as the front cabin – over 1m of legroom. Add to this leather upholstery, heated and ventilated seats (heated in the rear), a heated steering wheel, touchscreen display and lots of chrome and you’ll get the idea of the Laramie. At the rear, the tray shrinks slightly to 1712mm long and has payload capacity of 885kg. But it retains the 1295mm between the wheel arches. Standard in the whole range are 20-inch wheels, a sprayed-on bed liner, side-steps and fog lights. Safety is via vehicle stability control, brake assist, ABS, traction control, trailer sway control, hill start assist and hill descent control. Also available in the range is a RamBox – clever secure storage lockers built into the sidewalls of the tray and above the wheel arches. Combined storage is reckoned 243L -- in ‘rural Kiwi’ terms 140 drink cans per side. Also in the RamBox format is a clever bedextender frame and divider system that allows loads to be carried safely over the lowered tailgate. All Ram vehicles sold in NZ are switched to right-hand drive at a dedicated facility in Melbourne: the cabs are removed, steering reengineered and a host of RHD required modifications are made, all to factory standards. A three-year/100,000 km warranty applies.
BIOSECURITY TO BOOT HEIGHTENED BIOSECURITY means rural professionals on farm visits must arrive and depart without raising disease risk levels. Exhibited at the Innovation display at Fieldays was the Jacson Cube, a portable all-in-one boot cleaning and disinfecting system that folds to go into a ute or car boot. Jacson3 business partners Rusty Knutson and Jacqui Humm have spent two years developing the idea after Knutson – whose work was collecting calves for export – saw many farmers struggling to prevent rotavirus and cryptosporidium spreading between mobs of animals. Cleaning and disinfecting boots on and off farms was hard to do thoroughly with only a bucket, brush and spray bottle combo. Hence the Jacson Cube for any kind of footwear cleaning and disinfecting. The polypropylene Cube has three main components: body, lid and car-boot tray/footbath, which weighs 10kg empty and 15kg filled with water or disinfectant. It has a rotating brush mounted on an aluminium spindle, in turn attached to a rhino-plastic grating designed to keep debris and contaminants away from the boot. A hand-brush can be used to shift stubborn debris while using the integrated handle in the lid for support. The unit’s spray applicator draws disinfectant from a 3L reservoir and has a spray tip with enough pressure to shift debris. It takes about one minute to set up and a couple more to pack away. A ball-valve trap controls liquid flow and the body of the unit has storage for disinfectant, gloves, wipes and hand sanitiser. For set-up the unit is connected by a 13-15mm hose-tail which directs liquid up to the brush assembly where it cascades over and under the footwear, with the motion causing the brush to rotate. A tray is provided for holding the unit in a car boot; this can double as a footbath if used with an optional integral disinfectant mat. The Cube can operate without a water source by using the integral reservoir. Price $549 + gst. www.cleanboots.co.nz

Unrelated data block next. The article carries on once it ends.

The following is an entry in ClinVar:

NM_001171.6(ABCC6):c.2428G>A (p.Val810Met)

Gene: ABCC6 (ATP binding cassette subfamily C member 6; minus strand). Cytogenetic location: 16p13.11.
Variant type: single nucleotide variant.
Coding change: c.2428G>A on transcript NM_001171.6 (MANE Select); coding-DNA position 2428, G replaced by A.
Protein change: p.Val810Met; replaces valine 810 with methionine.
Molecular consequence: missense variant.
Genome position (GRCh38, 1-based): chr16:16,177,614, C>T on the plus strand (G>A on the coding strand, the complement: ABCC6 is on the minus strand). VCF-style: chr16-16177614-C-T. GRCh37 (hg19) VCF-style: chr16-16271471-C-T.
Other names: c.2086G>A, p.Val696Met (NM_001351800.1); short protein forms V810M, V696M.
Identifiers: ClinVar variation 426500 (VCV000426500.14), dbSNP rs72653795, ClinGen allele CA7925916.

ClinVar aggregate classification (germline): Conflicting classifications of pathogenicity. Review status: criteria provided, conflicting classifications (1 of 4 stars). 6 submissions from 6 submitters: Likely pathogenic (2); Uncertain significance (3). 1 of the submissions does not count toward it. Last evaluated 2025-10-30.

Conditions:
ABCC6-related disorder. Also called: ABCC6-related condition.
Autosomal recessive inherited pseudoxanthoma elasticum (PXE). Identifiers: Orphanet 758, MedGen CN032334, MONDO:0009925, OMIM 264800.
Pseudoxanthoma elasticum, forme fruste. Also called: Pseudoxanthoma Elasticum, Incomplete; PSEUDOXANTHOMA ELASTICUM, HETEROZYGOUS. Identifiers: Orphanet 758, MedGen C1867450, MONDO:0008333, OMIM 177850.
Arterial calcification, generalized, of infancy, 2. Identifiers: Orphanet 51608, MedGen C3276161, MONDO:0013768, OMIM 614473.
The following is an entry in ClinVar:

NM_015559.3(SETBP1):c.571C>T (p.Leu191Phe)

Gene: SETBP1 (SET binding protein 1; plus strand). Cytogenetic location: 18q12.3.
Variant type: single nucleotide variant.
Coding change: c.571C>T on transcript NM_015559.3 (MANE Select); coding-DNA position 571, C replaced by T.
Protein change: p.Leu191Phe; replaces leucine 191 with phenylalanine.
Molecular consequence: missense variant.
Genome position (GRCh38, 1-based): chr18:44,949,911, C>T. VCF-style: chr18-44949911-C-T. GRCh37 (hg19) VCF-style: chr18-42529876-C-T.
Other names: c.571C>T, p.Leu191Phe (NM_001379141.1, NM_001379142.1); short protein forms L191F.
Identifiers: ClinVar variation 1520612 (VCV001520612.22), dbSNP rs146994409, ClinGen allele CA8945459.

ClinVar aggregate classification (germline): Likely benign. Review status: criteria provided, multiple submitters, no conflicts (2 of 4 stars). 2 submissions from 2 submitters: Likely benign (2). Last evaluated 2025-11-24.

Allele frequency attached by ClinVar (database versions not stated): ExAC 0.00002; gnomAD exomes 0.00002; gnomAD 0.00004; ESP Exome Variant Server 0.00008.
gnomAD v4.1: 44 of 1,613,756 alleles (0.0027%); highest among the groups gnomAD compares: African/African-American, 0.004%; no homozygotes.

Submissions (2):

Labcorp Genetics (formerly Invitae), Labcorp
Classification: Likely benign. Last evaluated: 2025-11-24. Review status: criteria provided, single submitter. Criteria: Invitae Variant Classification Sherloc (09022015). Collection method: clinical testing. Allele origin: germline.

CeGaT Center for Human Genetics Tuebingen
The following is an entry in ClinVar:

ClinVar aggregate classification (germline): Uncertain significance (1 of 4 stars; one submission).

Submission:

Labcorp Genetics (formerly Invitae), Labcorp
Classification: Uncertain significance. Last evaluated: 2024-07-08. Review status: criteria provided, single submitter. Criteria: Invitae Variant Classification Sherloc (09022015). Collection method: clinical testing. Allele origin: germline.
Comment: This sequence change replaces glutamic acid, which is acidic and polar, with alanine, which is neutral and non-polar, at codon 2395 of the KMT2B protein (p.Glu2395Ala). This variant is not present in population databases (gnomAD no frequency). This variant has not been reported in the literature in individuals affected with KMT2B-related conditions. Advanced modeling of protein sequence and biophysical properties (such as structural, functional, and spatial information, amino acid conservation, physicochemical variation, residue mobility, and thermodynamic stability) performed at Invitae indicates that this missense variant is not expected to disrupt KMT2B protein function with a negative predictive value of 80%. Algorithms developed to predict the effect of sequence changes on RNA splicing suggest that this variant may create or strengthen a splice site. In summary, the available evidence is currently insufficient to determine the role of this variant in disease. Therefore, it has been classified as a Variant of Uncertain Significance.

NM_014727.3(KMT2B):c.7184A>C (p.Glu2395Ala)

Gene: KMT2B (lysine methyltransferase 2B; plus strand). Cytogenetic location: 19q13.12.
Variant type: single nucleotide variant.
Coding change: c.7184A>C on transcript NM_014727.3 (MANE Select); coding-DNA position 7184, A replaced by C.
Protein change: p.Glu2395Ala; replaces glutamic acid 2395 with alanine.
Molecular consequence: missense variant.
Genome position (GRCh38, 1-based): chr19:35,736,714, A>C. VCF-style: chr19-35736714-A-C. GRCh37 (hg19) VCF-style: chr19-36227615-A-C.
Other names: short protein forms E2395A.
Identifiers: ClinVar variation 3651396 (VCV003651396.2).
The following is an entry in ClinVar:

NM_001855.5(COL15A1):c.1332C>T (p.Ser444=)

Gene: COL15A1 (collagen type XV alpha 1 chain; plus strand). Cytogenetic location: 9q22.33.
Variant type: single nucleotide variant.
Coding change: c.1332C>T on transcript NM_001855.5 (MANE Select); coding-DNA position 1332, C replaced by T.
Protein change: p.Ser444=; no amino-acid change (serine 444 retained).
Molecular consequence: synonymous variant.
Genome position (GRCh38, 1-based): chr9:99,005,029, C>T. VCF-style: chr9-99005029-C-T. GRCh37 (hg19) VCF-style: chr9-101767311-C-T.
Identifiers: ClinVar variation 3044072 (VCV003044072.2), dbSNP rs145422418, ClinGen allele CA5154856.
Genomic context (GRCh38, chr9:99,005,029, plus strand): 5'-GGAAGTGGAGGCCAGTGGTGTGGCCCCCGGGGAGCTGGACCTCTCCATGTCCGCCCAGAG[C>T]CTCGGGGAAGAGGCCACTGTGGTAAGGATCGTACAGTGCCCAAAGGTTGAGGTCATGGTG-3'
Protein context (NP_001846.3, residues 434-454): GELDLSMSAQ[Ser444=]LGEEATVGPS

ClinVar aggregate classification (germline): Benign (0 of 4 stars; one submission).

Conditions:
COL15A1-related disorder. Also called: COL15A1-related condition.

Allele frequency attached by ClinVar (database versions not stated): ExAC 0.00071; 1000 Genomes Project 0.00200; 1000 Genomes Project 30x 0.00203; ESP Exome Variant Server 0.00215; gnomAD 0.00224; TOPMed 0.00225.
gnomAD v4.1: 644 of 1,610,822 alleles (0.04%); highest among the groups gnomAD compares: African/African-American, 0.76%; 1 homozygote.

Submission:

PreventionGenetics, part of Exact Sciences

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RURAL NEWS // JULY 17, 2018
MACHINERY & PRODUCTS 35
Kinder, gentler mowing possible MARK DANIEL email@example.com
FOR THE 2018-19 grass season Power Farming is introducing a Kverneland 3.2m mounted Mo-Co with rubber-like conditioning rollers, specifically designed for use in fragile crops. The 3332MR joins the 3332MT, a steel tine conditioner for general use, so offering growers a greater choice, says Shane Cox, grass machinery specialist at Power Farming. “It incorporates KV technology, such as the cutter bar and QuattroLink suspension and now the rubber chevron roller format.” Said to be ideal for handling delicate crops such as clover, sorghum and lucerne, roller conditioning provides gentle yet effective handling by effectively cracking stems and abrading the wax coating while still preserving the high-value, nutritious leaves and promoting an even drying pattern. Two 225mm diameter rollers are made from durable polyurethane vul-
canised onto a steel core. The construction guarantees rollers that will not twist out of shape regardless of the force transmitted onto them. Positioned in a staggered layout, with the upper roller ahead of the lower, the full-width chevron pattern directs the crop away from the cutting discs, ensuring cutting quality, while a thinner mat of material also increases roller contact and helps to reduce power requirements. A spring-controlled tensioning system exerts pressure on the two rollers for uniform conditioning regardless of the amount of crop passing through the rollers. Should an obstacle be encountered, roller pressure will be momentarily disabled, allowing obstacles up to 60mm to pass without damage and without having to stop mowing. As the required conditioning intensity varies from field to field, manual adjustment allows fine tuning to suit all conditions. Like the broader 3300 series range of mower